1. Many thanks, Cecilia! And if you are looking for a good Fiennes film, I would recommend “In Bruges” or “The Constant Gardener.” I’ll warn you that “In Bruges” is pretty violent, though. But perhaps you’ve already seen both? I haven’t actually seen as many Fiennes films as I thought…

  4. interesting, so you didn’t really like it. I haven’t watched this, I read another review stating it was bad, but yours was more informative.The Break down helped.
    When I began reading it I felt you actually liked it.
    It definitely not worth checking out then. But I might watch it if I get the chance. I really enjoyed the trailer.

    1. You know, I enjoyed it. It was a lot of fun to watch. But I wouldn’t say that I really liked it. I mean, I laughed a lot during “Wolf of Wall Street” and I’m sure you remember how much I disliked that film! haha. Anyway, I hope you get a chance to see it! Don’t just take my word for it – you might end up liking it a lot.

  5. I enjoyed reading your review, because it’s well written, but I have to disagree with some of it. I think the film does have a point and you can see that especially by the end. It’s about so many things as well, but mostly friendship. I think it’s one of Anderson’s funnest films.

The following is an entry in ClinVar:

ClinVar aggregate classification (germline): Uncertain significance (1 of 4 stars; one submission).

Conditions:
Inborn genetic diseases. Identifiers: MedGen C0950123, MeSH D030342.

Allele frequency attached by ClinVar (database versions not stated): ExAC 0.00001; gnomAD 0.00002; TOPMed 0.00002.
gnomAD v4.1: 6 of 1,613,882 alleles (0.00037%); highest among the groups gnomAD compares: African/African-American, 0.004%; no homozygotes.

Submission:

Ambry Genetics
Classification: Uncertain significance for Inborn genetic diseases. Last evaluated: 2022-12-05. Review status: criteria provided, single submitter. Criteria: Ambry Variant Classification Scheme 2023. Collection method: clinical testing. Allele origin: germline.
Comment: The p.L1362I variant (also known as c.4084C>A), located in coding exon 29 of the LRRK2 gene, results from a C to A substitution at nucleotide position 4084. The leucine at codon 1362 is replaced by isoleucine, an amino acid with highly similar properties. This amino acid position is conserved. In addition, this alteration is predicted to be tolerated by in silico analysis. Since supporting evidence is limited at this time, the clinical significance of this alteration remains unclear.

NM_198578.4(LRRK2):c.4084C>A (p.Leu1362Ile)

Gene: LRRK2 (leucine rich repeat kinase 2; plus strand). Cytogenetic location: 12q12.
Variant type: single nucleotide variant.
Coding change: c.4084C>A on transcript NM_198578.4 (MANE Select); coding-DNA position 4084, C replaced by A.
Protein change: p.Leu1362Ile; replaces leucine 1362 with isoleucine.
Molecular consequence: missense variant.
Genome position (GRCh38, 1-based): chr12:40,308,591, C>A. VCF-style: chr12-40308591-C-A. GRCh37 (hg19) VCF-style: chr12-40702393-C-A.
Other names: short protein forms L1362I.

The film needs the frame(s), because it’s told like a book (which actually justifies all the voice over for once). The story of old Zero is necessary to see how he looks back at things and to show us how the Hotel changed, with the war and the change in regime (another frame). Of course, yes Wes is a perfectionist, obsessing over insignificant details, but I think that’s precisely why we’ll look back and remember his meticulous efforts to make such detailed works of art. Plus it makes sense here because Gustave is kind of a perfectionist himself.

    To me it shows how fleeting life is and that at the end of the day it’s the people you share it with that matter and Zero doesn’t have any friends anymore by the end. He has this huge hotel, but it’s empty and decaying, in a way it’s a metaphor for his life. I’m sure I’ll get a lot more out of it on a second viewing that’s always the case for me with Anderson’s films.